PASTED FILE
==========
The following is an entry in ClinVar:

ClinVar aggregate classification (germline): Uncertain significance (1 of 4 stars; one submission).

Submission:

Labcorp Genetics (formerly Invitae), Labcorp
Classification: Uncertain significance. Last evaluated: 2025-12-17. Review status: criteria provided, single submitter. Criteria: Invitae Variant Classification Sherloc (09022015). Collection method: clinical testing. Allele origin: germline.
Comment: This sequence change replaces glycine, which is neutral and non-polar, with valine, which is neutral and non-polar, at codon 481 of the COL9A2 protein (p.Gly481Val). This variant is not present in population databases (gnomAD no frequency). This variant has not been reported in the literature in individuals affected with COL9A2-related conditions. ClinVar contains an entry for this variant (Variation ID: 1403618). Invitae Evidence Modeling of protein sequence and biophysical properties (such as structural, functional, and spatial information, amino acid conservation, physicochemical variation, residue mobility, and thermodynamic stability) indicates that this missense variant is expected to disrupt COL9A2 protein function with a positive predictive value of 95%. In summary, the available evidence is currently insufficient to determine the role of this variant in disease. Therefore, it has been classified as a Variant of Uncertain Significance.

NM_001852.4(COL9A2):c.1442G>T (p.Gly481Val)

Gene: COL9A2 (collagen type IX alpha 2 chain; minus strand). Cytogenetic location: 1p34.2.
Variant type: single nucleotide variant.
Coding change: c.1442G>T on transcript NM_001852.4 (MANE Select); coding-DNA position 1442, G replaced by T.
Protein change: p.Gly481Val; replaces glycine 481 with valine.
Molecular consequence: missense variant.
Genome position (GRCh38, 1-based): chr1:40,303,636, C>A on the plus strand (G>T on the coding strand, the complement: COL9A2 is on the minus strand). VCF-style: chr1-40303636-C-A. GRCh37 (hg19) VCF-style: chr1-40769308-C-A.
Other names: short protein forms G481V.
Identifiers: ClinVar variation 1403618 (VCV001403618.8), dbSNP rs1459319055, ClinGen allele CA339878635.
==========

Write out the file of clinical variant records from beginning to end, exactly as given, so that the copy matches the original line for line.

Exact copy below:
The following is an entry in ClinVar:

ClinVar aggregate classification (germline): Uncertain significance (1 of 4 stars; one submission).

Submission:

Labcorp Genetics (formerly Invitae), Labcorp
Classification: Uncertain significance. Last evaluated: 2025-12-17. Review status: criteria provided, single submitter. Criteria: Invitae Variant Classification Sherloc (09022015). Collection method: clinical testing. Allele origin: germline.
Comment: This sequence change replaces glycine, which is neutral and non-polar, with valine, which is neutral and non-polar, at codon 481 of the COL9A2 protein (p.Gly481Val). This variant is not present in population databases (gnomAD no frequency). This variant has not been reported in the literature in individuals affected with COL9A2-related conditions. ClinVar contains an entry for this variant (Variation ID: 1403618). Invitae Evidence Modeling of protein sequence and biophysical properties (such as structural, functional, and spatial information, amino acid conservation, physicochemical variation, residue mobility, and thermodynamic stability) indicates that this missense variant is expected to disrupt COL9A2 protein function with a positive predictive value of 95%. In summary, the available evidence is currently insufficient to determine the role of this variant in disease. Therefore, it has been classified as a Variant of Uncertain Significance.

NM_001852.4(COL9A2):c.1442G>T (p.Gly481Val)

Gene: COL9A2 (collagen type IX alpha 2 chain; minus strand). Cytogenetic location: 1p34.2.
Variant type: single nucleotide variant.
Coding change: c.1442G>T on transcript NM_001852.4 (MANE Select); coding-DNA position 1442, G replaced by T.
Protein change: p.Gly481Val; replaces glycine 481 with valine.
Molecular consequence: missense variant.
Genome position (GRCh38, 1-based): chr1:40,303,636, C>A on the plus strand (G>T on the coding strand, the complement: COL9A2 is on the minus strand). VCF-style: chr1-40303636-C-A. GRCh37 (hg19) VCF-style: chr1-40769308-C-A.
Other names: short protein forms G481V.
Identifiers: ClinVar variation 1403618 (VCV001403618.8), dbSNP rs1459319055, ClinGen allele CA339878635.